Posted by John Larkins | 02.25.2020 | Uncategorized
Equal Pay for Equal Waves: Closing the Pay Gap in Surfing
In recent days, the movement to empower women is booming. Women are going to outer space, becoming NFL coaches, running for president, and if you keep up with global soccer, you know women are dominating on that field, too. It seems like women in the 21st century have equal opportunities to demonstrate their power and make an impact, but is that as true in the water as it is out of it?
Unfortunately, the answer to this question wasn’t always yes. In the past, female surfers have been awarded much smaller amounts of prize money than their male counterparts at contests hosted by the World Surf League (WSL). A prominent example of this is the prize money awarded at the 2018 Rip Curl Pro: $65,000 to female champion Stephanie Gilmore, and $100,000 to the male winner, Italo Ferreira.
Although talk of gender equality in the sport has existed for some time, recent events especially pushed it into the limelight. In 2017, the Committee for Equity in Women’s Surfing (CEWS) successfully lobbied California state officials to create a women’s division at Mavericks, a well-known big-wave surf contest in Northern California. Success didn’t end there because in 2018, CEWS challenged the WSL to close the prize money pay gap at events. Their efforts really took off when an image from a surf contest went viral on the internet. This image was of two teenage surfers, one male and one female, who were both crowned the 2018 Billabong Junior Series Ballito Pro winners. Although this picture should have provoked stoke and joy, there was one very important detail that frustrated many: the male champion held a check for $8,000, while the female held a check for $4,000- she received exactly half the earnings at the same event.
Luckily, after the push for reform the WSL announced that starting in 2019, and lasting forevermore, equal prize money would be awarded to both male and female athletes at every WSL event. This decision is known by surf fans as “Equal Pay for Equal Waves.” This decision marks the World Surf League as the “first and only US-based global sports league to offer equal prize.” It should also be noted that Sophie Goldschmidt, the CEO of WSL, played an integral role in this decision. It called for praise of the WSL from both male and female surfers alike. It even led Australian pro surfer, Stephanie Gilmore, to write,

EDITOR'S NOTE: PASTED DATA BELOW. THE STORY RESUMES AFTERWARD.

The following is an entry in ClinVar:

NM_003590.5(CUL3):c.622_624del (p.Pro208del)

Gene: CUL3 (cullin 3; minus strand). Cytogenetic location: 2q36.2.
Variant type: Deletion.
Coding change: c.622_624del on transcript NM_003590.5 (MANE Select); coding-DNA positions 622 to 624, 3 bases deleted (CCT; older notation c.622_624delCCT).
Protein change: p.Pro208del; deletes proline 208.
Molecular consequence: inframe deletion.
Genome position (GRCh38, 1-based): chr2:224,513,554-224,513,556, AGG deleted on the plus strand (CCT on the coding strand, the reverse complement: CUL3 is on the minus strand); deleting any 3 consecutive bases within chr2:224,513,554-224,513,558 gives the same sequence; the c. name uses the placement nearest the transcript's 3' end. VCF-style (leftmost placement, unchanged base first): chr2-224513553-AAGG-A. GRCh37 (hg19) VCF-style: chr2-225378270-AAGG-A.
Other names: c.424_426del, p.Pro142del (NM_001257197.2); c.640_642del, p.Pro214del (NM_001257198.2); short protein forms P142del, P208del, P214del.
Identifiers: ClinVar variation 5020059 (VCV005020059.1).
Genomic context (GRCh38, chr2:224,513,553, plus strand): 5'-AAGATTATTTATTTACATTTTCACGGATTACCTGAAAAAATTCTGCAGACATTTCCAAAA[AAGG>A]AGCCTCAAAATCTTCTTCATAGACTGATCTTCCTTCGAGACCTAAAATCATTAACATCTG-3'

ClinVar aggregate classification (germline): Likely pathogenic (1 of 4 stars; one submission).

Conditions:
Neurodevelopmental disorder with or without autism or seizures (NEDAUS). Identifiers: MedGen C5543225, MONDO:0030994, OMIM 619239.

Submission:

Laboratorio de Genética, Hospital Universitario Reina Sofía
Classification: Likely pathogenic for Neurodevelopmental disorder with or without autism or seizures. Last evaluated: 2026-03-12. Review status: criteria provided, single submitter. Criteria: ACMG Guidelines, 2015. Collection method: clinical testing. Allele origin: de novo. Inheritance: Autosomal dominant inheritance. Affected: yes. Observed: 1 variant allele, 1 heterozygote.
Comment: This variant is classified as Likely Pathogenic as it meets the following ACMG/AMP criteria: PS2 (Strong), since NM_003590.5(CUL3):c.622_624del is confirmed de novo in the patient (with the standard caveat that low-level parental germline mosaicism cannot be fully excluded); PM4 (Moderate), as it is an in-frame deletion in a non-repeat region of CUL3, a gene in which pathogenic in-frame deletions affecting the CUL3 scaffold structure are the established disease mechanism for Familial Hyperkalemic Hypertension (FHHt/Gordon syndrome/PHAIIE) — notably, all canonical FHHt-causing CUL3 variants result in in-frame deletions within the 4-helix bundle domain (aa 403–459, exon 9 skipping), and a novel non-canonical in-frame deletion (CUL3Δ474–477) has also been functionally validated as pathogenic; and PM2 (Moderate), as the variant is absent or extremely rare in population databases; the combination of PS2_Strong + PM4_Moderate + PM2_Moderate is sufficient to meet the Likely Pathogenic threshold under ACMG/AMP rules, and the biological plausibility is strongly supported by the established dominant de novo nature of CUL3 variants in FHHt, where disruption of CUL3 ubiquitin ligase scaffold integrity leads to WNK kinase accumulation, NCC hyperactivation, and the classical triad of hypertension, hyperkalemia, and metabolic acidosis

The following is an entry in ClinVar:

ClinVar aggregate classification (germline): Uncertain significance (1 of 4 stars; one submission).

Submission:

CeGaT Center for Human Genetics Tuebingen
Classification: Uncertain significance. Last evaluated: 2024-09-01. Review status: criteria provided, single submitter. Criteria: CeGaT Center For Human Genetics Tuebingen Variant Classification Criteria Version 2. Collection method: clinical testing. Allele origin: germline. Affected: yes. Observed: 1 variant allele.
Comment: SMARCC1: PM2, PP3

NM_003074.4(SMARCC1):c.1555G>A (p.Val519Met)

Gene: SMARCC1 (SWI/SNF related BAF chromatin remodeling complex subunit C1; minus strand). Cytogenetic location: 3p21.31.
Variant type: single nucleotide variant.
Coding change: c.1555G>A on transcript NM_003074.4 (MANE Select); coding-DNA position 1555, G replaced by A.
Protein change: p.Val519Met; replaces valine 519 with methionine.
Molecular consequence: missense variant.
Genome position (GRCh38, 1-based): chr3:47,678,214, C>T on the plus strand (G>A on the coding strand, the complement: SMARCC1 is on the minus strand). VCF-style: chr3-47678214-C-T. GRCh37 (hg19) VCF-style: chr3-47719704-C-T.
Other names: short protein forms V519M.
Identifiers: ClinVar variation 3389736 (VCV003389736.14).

“Today, I feel proud to be a surfer. Proud to be a female surfer. I feel like the momentum in our society to have this conversation is incredible- because it’s not just in surfing, or is in sport, that women are fighting for equality in the workplace. It’s everywhere.”
As a female surfer myself, I was so glad when I heard about this decision; not only because gives women equal payment, but because it encourages conversation about the female presence in the sport. I remember when I found a magazine with a spread about this move. I happily cut it out and gave it a large spot on the wall of my room. Of course I love to watch men’s surfing, but I gleam with special joy when girls are encouraged to be forces of nature in the surfing world. As the sport grows, so does the potential for young girls to pick up a board and paddle out, and it is thanks to this WSL decision, that women are encouraged to do just that.
Written by: Heather C.
Posted by: John L.